Tourists' photo drama sparks image rescue bid
The Austrian tourists who say they were forced by police to delete images of London buses amid terrorism fears have received help from the UK to recover their lost pictures.
Klaus Matzka and his son (pictured) were left in shock when police demanded they stopped taking pictures of London buses and delete all such images immediately.
Klaus, from Vienna, said police told him it was 'strictly forbidden' to take pictures of anything transport related.
Special image recovery software is available to salvage photos which have been accidentally deleted from memory cards.
Speaking this morning Klaus told Amateur Photographer (AP): 'I have had an enormous response, including one from your country with an invitation to recover my deleted pictures for free. Unfortunately, I had re-used my memory card in the meantime.'
However, AP technical writer Barney Britton said it may still be possible to recover some previously deleted image files on a re-used card, provided that not all the data has been overwritten with new pictures. 'It should still be possible to recover a handful of images,' he said.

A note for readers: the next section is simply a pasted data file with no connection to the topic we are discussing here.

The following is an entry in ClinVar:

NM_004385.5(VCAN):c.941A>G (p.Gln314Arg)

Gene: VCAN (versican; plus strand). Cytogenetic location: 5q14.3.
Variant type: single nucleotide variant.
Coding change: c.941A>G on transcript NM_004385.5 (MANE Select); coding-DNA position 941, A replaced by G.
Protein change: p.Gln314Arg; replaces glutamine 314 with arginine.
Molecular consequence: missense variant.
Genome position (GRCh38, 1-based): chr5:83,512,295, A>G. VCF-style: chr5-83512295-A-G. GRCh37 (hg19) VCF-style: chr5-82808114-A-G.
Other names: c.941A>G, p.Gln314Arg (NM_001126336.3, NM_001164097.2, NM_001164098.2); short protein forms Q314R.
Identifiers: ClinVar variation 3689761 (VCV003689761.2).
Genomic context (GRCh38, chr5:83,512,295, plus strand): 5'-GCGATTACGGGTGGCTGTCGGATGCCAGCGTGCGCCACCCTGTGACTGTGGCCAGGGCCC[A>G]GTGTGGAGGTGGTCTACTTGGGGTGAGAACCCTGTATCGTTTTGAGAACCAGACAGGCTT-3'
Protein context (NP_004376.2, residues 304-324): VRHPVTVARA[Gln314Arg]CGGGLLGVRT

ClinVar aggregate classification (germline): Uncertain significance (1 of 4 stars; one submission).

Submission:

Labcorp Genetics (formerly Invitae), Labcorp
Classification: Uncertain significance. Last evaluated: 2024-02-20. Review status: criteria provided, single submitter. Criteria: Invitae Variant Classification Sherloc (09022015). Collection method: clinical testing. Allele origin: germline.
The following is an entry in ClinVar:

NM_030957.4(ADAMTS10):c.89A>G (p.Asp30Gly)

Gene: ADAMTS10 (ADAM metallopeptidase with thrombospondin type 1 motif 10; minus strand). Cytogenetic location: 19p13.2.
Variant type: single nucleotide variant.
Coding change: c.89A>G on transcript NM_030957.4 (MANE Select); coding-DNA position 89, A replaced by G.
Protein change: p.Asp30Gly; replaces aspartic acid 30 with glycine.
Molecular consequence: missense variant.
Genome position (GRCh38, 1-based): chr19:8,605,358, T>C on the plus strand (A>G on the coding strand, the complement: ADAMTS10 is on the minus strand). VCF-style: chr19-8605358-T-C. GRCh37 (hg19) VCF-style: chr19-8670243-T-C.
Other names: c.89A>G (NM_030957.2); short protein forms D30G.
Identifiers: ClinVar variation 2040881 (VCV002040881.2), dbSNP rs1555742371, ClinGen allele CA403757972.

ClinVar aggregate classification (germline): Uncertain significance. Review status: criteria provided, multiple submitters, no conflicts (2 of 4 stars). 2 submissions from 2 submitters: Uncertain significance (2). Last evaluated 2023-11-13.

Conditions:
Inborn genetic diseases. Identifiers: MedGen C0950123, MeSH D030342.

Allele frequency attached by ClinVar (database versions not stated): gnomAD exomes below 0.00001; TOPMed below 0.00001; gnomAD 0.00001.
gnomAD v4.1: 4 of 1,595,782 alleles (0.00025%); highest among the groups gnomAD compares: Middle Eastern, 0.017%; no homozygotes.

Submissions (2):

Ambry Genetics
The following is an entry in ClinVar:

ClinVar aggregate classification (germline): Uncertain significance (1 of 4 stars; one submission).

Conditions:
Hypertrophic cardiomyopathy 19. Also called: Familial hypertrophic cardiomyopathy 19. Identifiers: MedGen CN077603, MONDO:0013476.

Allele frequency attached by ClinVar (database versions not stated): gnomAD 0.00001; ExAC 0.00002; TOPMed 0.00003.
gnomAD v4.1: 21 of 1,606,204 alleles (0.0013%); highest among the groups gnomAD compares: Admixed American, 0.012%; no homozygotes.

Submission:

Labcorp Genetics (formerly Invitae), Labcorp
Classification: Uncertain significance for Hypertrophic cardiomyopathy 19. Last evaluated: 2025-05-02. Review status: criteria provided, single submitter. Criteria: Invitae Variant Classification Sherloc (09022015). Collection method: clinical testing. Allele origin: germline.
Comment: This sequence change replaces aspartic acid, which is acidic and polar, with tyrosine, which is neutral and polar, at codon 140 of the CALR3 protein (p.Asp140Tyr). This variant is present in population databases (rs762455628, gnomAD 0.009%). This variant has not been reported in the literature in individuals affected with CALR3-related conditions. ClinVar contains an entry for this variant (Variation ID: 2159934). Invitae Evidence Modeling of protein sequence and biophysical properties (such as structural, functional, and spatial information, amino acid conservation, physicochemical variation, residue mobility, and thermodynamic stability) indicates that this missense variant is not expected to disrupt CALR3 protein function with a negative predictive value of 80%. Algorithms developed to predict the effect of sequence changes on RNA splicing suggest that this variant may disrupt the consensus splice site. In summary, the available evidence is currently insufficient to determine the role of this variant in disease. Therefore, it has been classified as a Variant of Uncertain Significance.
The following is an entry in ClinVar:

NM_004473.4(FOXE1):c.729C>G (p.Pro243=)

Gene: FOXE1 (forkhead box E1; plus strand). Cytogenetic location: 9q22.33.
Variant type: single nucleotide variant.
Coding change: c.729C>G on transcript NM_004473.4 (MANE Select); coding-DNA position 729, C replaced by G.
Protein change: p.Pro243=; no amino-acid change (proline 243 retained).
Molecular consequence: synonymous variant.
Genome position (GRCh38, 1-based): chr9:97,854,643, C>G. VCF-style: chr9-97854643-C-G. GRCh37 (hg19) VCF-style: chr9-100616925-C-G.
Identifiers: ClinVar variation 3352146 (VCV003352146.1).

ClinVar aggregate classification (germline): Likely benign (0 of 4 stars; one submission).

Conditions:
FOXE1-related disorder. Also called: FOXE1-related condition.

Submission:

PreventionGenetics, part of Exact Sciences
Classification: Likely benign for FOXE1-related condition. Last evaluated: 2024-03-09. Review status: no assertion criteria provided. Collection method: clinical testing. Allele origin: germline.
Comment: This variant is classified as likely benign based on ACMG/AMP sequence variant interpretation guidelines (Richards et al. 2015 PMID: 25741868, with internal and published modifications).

Meanwhile, UK-based amateur photographer John Kelly, who was involved in a similar incident in Blackpool last year, urged Klaus to take the matter up with his MEP.
'It looks like it is becoming a police state,' John told AP this morning.
'I feel sorry for Klaus, especially as he was with his son when it happened.'
Asked what further steps he plans to take over the matter, following widespread coverage in the British media, Klaus added: 'After writing a letter to The Guardian, which was published within an article yesterday, I think that's enough for the moment.'
This morning Klaus had a call from a national UK television news network, which plans to set up an interview later today.
Klaus thanked the media for highlighting his case which he hopes will help prevent similar incidents in future.
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